Steve from Phoenix, AZ
I have no problem with increasing your bet when you get a lucky feeling. What is important is that you play your cards right. Unless you are counting cards you have the free will to bet as much as you want. As I always say all betting systems are equally worthless so flying by the seat of your pants is just as good as flat betting over the long term. When I said the probability of losing 8 hands in a row is 1 in 173 I meant that starting with the next hand the probability of losing 8 in a row is 1 in 173. The chances of 8 losses in a row over a session are greater the longer the session. I hope this answers your question.
The probability of this occurring in which your other two cards are any two 10-point cards is 4*COMBIN(6,4)*COMBIN(6*16,2)*(4/6)*(3/5)*(1/2)/combin(312,6) 1 in 22,307,231. However there are other ways you get four aces in the same hand, for example the last card might be an 8 or 9. I would have to do a computer simulation to consider all the other combinations. However to make a rough guess I’d say the 7 million looks about right.
It took me years to get the splitting pairs correct myself. Cindy of Gambling Tools was very helpful. Peter Griffin also addresses this topic in chapter 11 of the The Theory of Blackjack Let’s say I want to determine the expected value of splitting eights against a dealer 2. Resplitting up to four hands is allowed. Here is how I did it.
- Take a 2 and two 8’s out of the shoe.
- Determine the probability that the player will not get a third eight on either hand.
- Go through all ranks, except 8, subtract that card from the deck, play out a hand with that card and an 8, determine the expected value, and multiply by 2. For each rank determine the probability of that rank, given that the probability of another 8 is zero. Take the dot product of the probability and expected value over each rank.
- Multiply this dot product by the probability from step 2.
- Determine the probability that the player will resplit to 3 hands.
- Take another 8 out of the deck.
- Repeat step 3 but multiply by 3 instead of 2.
- Multiply dot product from step 7 by probability in step 5.
- Determine the probability that the player will resplit to 4 hands.
- Take two more 8’s out of the shoe.
- Repeat step 3 but multiply by 4 instead of 2, and this time consider getting an 8 as a third card, corresponding to the situation where the player is forced to stop resplitting.
- Multiply dot product from step 11 by probability in step 9.
- Add values from steps 4, 8, and 12.
The hardest part of all this is step 3. I have a very ugly subroutine full of long formulas I determine using probability trees. It gets especially ugly when the dealer has a 10 or ace up.
Let’s assume six decks of cards and the player always takes a third card (whether by hitting or splitting). The number of ways to draw 3 suited sevens is the number of suits (4) times the number of ways to choose 3 out of 6 sevens of that suit in the shoe. In other words 4×combin(6,3)=4×20=80. The number of ways to draw 3 colored sevens, including 3 suited sevens, is the number of colors times the number of ways to pick 3 out of the 12 sevens in the shoe of that color, or 2×combin(12,3)=2×220=440. The number of ways to draw any 3 sevens, including 3 colored and suited sevens, is the number of ways to pick 3 cards out of the 24 sevens in the shoe, or combin(24,3)=2024. The total number of combinations for any 3 cards out of 312 is combin(312,3)=5013320. So the probability of 3 suited sevens is 80/5013320=0.000015957. The probability of three colored, but not suited, sevens is (440-80)/5013320=0.0000718. The probability of three sevens of mixed colors is (2024-440)/5013320= 0.00031596.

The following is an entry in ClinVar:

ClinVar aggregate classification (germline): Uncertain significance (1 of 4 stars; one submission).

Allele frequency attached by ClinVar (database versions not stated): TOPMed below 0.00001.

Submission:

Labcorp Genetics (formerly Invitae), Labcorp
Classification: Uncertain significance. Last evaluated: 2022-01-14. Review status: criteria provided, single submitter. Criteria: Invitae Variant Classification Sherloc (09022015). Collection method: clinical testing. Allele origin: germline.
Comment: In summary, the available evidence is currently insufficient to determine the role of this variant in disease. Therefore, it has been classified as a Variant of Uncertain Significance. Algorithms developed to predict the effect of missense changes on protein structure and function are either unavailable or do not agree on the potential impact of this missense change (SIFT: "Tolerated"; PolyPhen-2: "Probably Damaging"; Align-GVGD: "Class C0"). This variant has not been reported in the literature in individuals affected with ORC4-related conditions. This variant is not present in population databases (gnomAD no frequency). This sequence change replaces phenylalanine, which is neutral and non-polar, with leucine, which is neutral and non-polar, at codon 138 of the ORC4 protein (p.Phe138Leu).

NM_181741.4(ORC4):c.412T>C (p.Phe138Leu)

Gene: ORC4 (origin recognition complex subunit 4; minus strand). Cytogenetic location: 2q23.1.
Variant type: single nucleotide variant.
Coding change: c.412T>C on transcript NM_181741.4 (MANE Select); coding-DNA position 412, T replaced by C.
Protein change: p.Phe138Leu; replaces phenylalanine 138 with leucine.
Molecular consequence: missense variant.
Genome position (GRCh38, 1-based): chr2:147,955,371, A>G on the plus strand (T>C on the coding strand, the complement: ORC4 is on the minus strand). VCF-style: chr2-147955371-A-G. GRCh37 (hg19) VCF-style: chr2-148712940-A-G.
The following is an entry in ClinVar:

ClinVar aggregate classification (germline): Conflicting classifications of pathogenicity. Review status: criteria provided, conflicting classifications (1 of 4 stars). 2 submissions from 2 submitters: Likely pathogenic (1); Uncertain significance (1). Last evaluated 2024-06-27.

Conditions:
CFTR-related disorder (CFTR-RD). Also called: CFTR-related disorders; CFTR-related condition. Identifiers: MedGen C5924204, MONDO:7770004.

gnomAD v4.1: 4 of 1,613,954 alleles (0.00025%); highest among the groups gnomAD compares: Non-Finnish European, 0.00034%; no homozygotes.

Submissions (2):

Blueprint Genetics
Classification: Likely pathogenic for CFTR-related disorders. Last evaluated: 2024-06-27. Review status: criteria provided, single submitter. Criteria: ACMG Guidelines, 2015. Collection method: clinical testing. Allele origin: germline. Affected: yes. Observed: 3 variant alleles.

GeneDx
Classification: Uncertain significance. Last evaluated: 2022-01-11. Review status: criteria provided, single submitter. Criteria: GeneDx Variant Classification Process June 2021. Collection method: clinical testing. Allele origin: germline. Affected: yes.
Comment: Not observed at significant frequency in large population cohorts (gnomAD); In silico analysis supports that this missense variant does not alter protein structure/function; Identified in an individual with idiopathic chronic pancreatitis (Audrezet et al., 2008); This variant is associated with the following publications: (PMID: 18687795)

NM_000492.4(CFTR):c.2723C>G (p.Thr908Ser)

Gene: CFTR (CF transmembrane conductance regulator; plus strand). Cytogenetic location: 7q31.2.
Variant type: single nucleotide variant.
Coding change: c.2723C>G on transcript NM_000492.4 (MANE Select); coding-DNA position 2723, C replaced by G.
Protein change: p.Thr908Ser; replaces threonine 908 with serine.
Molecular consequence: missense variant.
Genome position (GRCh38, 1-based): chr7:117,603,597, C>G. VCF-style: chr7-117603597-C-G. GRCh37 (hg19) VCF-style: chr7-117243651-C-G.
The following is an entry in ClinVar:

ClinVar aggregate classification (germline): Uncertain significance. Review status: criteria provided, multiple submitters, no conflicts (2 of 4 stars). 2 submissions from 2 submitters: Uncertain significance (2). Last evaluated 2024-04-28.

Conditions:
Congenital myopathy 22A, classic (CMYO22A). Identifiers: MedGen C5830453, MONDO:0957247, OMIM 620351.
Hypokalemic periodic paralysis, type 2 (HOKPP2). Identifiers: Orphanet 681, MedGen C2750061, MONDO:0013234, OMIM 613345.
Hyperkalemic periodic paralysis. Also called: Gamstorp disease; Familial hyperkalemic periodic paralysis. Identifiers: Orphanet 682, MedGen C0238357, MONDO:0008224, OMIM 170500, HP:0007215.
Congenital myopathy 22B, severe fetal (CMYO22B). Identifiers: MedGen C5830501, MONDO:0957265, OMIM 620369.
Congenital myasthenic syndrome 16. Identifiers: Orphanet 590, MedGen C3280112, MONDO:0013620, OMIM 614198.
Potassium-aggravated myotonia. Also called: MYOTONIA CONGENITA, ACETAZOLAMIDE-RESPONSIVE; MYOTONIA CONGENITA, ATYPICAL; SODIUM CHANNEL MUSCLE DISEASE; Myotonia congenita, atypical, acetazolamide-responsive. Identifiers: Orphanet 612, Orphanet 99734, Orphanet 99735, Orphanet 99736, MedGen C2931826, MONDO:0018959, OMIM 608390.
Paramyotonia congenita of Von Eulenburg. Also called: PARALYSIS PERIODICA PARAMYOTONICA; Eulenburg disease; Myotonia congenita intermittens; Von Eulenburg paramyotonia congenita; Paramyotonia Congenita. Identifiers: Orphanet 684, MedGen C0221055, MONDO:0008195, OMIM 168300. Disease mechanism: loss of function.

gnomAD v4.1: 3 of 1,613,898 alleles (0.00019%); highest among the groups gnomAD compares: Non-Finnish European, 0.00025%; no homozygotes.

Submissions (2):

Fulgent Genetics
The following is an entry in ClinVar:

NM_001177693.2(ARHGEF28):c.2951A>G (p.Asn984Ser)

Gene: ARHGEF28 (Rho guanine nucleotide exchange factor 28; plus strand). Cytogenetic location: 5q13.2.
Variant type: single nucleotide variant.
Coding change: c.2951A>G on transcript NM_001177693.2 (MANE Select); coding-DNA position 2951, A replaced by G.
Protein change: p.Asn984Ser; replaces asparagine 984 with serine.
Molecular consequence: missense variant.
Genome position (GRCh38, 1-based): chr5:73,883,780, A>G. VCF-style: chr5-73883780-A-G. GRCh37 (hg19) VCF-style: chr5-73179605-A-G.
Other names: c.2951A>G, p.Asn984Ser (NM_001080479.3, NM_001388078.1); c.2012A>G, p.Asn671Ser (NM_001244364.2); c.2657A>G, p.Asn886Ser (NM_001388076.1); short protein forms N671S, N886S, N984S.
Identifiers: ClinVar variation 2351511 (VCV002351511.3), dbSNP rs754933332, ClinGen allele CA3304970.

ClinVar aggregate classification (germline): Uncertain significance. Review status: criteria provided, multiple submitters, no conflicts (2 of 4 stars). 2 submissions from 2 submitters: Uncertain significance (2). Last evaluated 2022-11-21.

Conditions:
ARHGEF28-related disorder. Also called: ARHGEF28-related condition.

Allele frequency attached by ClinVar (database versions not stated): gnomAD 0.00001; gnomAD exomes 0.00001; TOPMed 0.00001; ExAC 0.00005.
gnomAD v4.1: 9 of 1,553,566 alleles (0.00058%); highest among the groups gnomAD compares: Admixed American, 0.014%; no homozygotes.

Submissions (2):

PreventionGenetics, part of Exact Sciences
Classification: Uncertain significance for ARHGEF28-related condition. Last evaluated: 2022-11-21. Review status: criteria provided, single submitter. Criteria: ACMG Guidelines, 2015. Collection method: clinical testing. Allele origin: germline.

Yes, I calculate blackjack odds using a combinatorial approach, analyzing every possible ways the player and dealer cards can come out, taking the greatest expected value at every decision point. This is harder to program than a simulation but I feel is more elegant and a nice challenge in recursive programming. However I still respect my peers to do simulations. With today’s computers it doesn’t take long to run off a billion bets, which gets very close to the optimal strategy return.
Not too many places allow resplitting aces, so be glad you were playing somewhere that did. Your seat position does not matter. The probability of this is the probability that the first four cards out of the shoe are aces, and the next four are tens, or (combin(24,4)/combin(312,4))*(combin(96,4)/combin(308,4)) = 1 in 4,034,213.
I seem to get a variation of this question at least once a month. Let’s assume for now the deck is shuffled after every hand, to make the math easier. If the probability of something happening is p then the probability of it happening n times in a row is pn. The probability of a blackjack in a single deck game is 4*16/combin(52,2) = 64/1326. So the probability of four in a row is (64/1326)4 = 16777216/ 3091534492176 = 1 in 184270. However the actual probability is much less, because as the player gets each blackjack the ratio of aces to cards left in the deck decreases. Without knowing what cards the dealer got I can’t tell you the exact answer.
You’re welcome, thanks for you compliments. The probability of being dealt 3 jokers in a row from a six deck shoe (plus the 3 jokers) is 1/combin(315,3) = 1 in 5,159,805. Another solution is (3/315)*(2/314)*(1/313).